One woman who was a very busy office manager at a law firm, called to ask if all the preparations for their office party were ready, but she never came into the restaurant until the day the festivities were scheduled to begin and that was when the poop hit the fan.
When she went ballistic, Francois was in the kitchen and I swear to heaven, he just disappeared in a puff of smoke, leaving me with an irate customer surrounded by drapes of polyethylene sheeting in our partially completed renovation. I took her upstairs to the banquet room and told her that we could set up everything on the second floor. She wasn’t particularly satisfied, but when her boss showed up, he was amused by the whole scene. We arranged trays of cakes, pastries and appetizers over the big banquet table and set up an open bar in a large linen closet that also served as storage for cases of wine. Since the party was booked from six to ten, I called Zeke, a friend of mine who tended bar at another club, and he sent over a couple of his girls to work the crowd as cocktail waitresses. By seven all twenty lawyers and their office staff had arrived and the open bar was doing a solid business with carafes of margaritas, scotch and vodka on the rocks, but it was clear that the appetizers and pastries weren’t going to keep up with demand. I dashed down to the kitchen and commandeered some of the regular service staff to prep a huge bowl of salad, cheese and fruit plates and all the smoked salmon and shrimp that we had in the house. That along with baskets of sliced baguette managed to sate the drunken masses.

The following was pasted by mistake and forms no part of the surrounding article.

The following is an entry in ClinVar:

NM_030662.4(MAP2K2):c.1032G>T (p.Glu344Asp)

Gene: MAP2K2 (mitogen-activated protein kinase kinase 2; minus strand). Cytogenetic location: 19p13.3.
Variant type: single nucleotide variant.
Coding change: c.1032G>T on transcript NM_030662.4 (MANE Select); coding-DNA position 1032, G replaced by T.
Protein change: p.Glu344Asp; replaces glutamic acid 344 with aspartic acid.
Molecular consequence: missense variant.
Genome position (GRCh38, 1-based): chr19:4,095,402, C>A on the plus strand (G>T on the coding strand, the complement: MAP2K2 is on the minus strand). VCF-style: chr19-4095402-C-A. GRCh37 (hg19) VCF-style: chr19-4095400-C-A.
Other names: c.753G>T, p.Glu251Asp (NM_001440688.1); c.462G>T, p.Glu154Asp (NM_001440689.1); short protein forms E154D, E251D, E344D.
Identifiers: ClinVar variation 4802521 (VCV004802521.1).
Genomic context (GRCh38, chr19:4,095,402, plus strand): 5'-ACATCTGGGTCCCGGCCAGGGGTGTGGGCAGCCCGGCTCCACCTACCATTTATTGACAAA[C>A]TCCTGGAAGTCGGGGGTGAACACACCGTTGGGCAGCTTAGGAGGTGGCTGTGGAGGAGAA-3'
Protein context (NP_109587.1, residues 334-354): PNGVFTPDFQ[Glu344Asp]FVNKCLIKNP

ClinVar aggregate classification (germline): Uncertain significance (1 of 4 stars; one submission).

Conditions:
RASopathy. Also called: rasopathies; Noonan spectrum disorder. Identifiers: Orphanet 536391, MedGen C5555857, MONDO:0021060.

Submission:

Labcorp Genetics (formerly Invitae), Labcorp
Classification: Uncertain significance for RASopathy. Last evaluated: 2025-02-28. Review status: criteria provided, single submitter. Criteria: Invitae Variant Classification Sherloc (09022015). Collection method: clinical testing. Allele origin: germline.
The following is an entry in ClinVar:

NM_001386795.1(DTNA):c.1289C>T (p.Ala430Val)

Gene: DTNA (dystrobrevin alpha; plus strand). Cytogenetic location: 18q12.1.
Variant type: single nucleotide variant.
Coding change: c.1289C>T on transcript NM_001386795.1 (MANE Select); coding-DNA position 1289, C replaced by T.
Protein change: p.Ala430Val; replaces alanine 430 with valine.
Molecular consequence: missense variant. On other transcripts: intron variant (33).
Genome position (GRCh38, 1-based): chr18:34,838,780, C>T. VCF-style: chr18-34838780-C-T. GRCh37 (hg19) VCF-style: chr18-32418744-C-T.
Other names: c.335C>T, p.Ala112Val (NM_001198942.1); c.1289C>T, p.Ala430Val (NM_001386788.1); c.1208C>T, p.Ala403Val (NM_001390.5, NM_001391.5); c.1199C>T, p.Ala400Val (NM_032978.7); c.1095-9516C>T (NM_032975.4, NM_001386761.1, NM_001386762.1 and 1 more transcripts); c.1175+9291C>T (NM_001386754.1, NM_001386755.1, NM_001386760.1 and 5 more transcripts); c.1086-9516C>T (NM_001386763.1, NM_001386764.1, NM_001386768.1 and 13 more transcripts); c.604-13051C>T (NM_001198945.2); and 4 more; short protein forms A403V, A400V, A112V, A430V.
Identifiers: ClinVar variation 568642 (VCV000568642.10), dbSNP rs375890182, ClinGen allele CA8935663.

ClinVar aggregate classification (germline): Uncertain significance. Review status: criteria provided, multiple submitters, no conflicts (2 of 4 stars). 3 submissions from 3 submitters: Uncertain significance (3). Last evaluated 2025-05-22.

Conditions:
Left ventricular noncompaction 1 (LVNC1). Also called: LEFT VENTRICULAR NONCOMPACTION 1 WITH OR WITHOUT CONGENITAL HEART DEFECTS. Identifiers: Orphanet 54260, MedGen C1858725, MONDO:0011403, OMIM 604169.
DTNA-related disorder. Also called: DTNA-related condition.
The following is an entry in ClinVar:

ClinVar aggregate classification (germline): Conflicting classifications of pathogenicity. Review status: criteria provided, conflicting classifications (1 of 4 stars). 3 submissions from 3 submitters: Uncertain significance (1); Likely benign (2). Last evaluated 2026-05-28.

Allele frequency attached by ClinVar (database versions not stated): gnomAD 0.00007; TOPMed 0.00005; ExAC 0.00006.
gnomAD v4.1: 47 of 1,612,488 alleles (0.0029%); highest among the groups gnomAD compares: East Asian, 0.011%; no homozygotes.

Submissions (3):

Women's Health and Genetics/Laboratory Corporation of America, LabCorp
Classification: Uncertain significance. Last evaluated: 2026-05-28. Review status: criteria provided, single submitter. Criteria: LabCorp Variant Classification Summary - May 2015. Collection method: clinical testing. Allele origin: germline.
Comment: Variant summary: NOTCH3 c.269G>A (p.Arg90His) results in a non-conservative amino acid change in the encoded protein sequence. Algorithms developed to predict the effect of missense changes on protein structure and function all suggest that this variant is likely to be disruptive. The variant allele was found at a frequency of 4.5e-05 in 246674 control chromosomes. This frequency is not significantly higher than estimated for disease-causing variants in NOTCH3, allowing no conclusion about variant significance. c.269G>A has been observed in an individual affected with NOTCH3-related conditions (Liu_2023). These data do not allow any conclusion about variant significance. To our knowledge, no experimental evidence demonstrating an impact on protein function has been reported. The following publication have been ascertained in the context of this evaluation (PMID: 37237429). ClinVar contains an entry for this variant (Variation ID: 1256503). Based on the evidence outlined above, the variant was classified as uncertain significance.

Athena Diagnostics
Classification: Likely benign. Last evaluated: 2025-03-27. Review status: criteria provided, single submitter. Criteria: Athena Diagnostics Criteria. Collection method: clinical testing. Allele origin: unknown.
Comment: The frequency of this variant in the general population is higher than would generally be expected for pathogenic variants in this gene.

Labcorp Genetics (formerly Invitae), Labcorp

For the next few hours I bounced up and down the stairwell trying to compensate for the less than ideal party ambiance with a bottle of single malt scotch to make sure that the boss man’s glass was never empty. It was around nine thirty when the chagrined office manager told us to shut down the open bar, so we sent the cocktail waitresses around to take drink orders for last call. The boss man dropped by the bar and asked, “What’s all this about last call? I thought we were booked until ten tonight.”
I explained that the office manager lady had asked us to close down the bar and he handed me his gold American Express Card and said, “Keep pouring drinks.”
I took his credit card and poured some more scotch in his glass. Fifteen minutes later the office manager reiterated her command to shut down the open bar. I explained we were finishing up the last call orders. Word had drifted through the crowd and more people appeared at the bar to have their glasses filled. It was sometime after ten when the officer manager lady reappeared and barked, “I told you to close the goddamn bar!”
Without thinking, I replied, “Yes sir, Ma’am,” and the boss man, who was standing about ten feet behind her, laughed out loud and put a hand on her shoulder. “It’s all right,” he said, “I think we’re good for another hour. Have yourself another drink and try to enjoy the party.”
When I presented him with the check and his Amex card, he wrote in a 25% tip and handed me a hundred dollar bill. “That’s for you,” he chuckled, “Yes sir, Ma’am. I’ll have to remember that one.”